A Sleek Kitchen Renovation in San Francisco

In a San Francisco kitchen, a sleek series of custom cabinets camouflages an armada of professional features.
Potrero Hill Kitchen Renovation

At first glance, the renovated kitchen in a house on San Francisco’s Potrero Hill looks like it belongs in a showroom. But behind the tall white cabinets lies a slew of professional features that allows the residents, two culinary hobbyists, to whip up gourmet meals for large groups of friends. “The residents wanted a functional kitchen with clean lines and a contemporary appearance,” says architect Ryan Jang. Before the renovation, the kitchen looked off-the-shelf: stained wood cabinets, a white tile backsplash, and a stone counter. The residents felt the space was lacking a modern sensibility, wasn’t durable, and was poorly laid out for their cooking style. “A lot of kitchens you see in publications and online look good but don’t seem very functional,” says Jang. This was a unique challenge in that the owners wanted a kitchen that was functional while maintaining high aesthetic standards.”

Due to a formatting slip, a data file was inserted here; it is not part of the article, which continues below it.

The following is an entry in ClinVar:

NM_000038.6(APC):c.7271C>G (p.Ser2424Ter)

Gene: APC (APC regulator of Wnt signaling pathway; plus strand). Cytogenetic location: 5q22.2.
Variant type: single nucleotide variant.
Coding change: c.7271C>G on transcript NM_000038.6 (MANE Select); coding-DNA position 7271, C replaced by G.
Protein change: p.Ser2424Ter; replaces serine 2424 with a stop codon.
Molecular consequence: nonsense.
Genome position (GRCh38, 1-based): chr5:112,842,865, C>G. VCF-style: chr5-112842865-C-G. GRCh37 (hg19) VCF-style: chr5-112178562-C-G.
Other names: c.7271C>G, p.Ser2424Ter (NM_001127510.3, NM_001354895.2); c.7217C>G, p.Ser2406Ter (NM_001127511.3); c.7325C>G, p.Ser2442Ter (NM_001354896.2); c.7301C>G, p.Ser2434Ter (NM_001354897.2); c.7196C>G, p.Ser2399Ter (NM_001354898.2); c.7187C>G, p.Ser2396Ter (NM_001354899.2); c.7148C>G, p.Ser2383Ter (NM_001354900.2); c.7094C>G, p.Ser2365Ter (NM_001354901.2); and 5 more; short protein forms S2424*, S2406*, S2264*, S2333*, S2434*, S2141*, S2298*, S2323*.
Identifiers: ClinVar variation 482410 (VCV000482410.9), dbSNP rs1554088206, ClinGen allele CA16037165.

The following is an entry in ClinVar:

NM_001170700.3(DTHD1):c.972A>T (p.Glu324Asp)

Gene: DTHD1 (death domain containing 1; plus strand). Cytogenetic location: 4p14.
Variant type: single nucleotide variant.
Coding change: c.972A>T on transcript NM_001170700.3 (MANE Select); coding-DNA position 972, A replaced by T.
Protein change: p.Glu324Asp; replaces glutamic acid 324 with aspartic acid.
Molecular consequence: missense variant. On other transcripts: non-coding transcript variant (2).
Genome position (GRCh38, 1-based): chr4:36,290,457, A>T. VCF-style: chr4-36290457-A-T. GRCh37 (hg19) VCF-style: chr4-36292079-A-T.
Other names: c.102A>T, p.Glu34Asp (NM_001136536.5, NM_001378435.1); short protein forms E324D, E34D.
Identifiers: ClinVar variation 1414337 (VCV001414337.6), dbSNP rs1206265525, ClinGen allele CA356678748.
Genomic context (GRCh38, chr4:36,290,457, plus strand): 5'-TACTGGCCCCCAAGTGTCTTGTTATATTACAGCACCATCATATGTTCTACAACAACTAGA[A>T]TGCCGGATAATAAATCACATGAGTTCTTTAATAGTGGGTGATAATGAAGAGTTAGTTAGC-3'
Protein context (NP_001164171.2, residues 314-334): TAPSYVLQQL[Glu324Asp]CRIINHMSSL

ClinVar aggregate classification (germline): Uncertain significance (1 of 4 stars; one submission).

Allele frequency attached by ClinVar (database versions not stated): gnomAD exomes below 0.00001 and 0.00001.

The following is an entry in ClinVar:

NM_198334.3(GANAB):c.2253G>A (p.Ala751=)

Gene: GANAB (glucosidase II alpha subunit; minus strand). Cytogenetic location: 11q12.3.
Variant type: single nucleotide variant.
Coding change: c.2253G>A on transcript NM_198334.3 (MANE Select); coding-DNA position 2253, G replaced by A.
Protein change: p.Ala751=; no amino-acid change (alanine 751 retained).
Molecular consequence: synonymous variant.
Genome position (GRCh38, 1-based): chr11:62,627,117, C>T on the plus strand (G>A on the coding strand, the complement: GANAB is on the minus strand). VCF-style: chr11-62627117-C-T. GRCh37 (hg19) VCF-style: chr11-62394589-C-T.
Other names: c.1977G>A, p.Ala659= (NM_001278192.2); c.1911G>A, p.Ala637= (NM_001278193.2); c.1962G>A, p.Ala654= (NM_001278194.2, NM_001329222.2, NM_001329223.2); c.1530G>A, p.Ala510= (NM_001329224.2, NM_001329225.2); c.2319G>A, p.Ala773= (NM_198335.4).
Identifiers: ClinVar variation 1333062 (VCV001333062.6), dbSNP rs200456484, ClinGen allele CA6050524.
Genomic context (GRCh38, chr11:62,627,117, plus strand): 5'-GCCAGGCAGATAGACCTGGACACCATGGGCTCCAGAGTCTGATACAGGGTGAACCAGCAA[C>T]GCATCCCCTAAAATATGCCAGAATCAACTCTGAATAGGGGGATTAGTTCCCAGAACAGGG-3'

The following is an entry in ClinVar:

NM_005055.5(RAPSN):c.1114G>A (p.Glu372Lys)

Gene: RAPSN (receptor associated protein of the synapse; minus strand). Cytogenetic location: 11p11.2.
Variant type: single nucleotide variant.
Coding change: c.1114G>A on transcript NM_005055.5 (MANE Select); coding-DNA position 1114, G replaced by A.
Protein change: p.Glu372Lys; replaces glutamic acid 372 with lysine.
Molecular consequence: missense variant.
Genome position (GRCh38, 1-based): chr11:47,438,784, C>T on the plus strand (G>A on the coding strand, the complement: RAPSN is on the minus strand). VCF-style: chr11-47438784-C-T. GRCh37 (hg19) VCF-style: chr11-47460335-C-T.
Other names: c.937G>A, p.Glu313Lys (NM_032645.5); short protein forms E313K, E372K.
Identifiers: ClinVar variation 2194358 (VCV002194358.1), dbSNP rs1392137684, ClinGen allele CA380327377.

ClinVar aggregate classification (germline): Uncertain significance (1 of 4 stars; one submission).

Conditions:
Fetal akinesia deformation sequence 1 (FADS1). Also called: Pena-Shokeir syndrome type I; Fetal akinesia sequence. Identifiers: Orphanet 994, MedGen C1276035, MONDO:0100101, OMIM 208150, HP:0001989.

Integrating the 255-square-foot kitchen into the open-plan living and dining areas guided the design pro- cess. “Everything does a good job of disappearing,” says builder Jeff King, who disguised the Miele refrigerator, drawers, shelves, and a custom speed rack (usually found in commercial kitchens, speed racks are about six feet tall, set on wheels, and used as intermediate storage to free up counter space) with uniform cabinet fronts. To maximize the space’s usability, Jang specified an island that is large enough for people to gather around and that allows those preparing meals to face the rest of the great room. He considered placing the range on the island, too, but found that a hood would obscure sight lines—so he stationed it against the rear wall. The pietra grigio marble–topped island offers a natural counterpoint to the glossy white cabinets and stainless-steel appliances. “Instead of overdoing it with unnecessary finishes, we tried to visually refine and simplify the design as much as possible,” says Jang. “It’s minimal and an intentional contrast to the rest of the existing traditional space.” 

Originally published

Master Chefs

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